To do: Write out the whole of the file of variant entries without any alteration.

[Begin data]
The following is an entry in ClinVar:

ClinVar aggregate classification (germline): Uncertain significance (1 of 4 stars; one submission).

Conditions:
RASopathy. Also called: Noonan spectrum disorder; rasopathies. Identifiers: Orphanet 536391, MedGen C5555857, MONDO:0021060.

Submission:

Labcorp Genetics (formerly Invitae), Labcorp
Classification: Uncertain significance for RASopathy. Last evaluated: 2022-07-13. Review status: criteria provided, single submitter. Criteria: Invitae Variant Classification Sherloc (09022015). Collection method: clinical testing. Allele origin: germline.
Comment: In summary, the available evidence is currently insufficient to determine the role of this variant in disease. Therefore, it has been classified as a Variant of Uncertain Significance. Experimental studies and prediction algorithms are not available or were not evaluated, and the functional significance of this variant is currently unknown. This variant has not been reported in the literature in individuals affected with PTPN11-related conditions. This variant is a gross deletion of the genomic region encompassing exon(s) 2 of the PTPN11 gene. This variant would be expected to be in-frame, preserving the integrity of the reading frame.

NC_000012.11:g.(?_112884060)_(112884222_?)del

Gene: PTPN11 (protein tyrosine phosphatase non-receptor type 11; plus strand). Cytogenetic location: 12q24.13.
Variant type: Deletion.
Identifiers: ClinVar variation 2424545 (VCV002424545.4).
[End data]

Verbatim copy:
The following is an entry in ClinVar:

ClinVar aggregate classification (germline): Uncertain significance (1 of 4 stars; one submission).

Conditions:
RASopathy. Also called: Noonan spectrum disorder; rasopathies. Identifiers: Orphanet 536391, MedGen C5555857, MONDO:0021060.

Submission:

Labcorp Genetics (formerly Invitae), Labcorp
Classification: Uncertain significance for RASopathy. Last evaluated: 2022-07-13. Review status: criteria provided, single submitter. Criteria: Invitae Variant Classification Sherloc (09022015). Collection method: clinical testing. Allele origin: germline.
Comment: In summary, the available evidence is currently insufficient to determine the role of this variant in disease. Therefore, it has been classified as a Variant of Uncertain Significance. Experimental studies and prediction algorithms are not available or were not evaluated, and the functional significance of this variant is currently unknown. This variant has not been reported in the literature in individuals affected with PTPN11-related conditions. This variant is a gross deletion of the genomic region encompassing exon(s) 2 of the PTPN11 gene. This variant would be expected to be in-frame, preserving the integrity of the reading frame.

NC_000012.11:g.(?_112884060)_(112884222_?)del

Gene: PTPN11 (protein tyrosine phosphatase non-receptor type 11; plus strand). Cytogenetic location: 12q24.13.
Variant type: Deletion.
Identifiers: ClinVar variation 2424545 (VCV002424545.4).